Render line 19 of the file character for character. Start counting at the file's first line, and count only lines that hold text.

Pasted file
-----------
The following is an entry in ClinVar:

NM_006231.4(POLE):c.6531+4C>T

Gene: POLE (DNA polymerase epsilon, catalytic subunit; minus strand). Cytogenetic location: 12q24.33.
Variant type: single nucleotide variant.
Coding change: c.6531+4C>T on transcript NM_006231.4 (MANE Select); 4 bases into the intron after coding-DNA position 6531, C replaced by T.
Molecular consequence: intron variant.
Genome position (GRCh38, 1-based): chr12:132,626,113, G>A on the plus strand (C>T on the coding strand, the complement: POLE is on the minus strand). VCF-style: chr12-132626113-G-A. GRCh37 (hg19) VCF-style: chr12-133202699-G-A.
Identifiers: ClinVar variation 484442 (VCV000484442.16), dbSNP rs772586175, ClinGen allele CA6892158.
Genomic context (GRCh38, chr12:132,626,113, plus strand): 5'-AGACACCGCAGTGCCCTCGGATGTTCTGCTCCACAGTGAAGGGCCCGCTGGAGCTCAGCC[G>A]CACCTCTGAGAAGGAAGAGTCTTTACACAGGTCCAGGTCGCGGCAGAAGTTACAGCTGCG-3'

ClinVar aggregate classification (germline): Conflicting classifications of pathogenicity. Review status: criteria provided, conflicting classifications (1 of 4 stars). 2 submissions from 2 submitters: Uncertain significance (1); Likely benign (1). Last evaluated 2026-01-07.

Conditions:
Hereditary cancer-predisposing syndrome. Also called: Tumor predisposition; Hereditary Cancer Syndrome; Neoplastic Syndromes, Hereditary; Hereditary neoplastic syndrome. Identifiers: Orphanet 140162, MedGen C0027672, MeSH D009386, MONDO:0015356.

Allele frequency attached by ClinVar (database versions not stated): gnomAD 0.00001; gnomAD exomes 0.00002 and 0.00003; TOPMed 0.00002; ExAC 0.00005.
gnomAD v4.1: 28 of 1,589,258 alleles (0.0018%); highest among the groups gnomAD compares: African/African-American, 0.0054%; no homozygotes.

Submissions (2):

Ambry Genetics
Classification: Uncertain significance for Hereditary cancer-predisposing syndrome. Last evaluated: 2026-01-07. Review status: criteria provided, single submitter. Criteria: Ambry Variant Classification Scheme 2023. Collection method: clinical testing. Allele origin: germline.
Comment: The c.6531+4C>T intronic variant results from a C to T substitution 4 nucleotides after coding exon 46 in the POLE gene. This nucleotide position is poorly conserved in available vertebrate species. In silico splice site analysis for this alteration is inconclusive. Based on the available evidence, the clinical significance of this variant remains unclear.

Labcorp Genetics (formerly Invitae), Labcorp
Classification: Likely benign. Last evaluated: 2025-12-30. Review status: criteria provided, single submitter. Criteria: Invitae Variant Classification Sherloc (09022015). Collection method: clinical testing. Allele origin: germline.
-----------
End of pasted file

Labcorp Genetics (formerly Invitae), Labcorp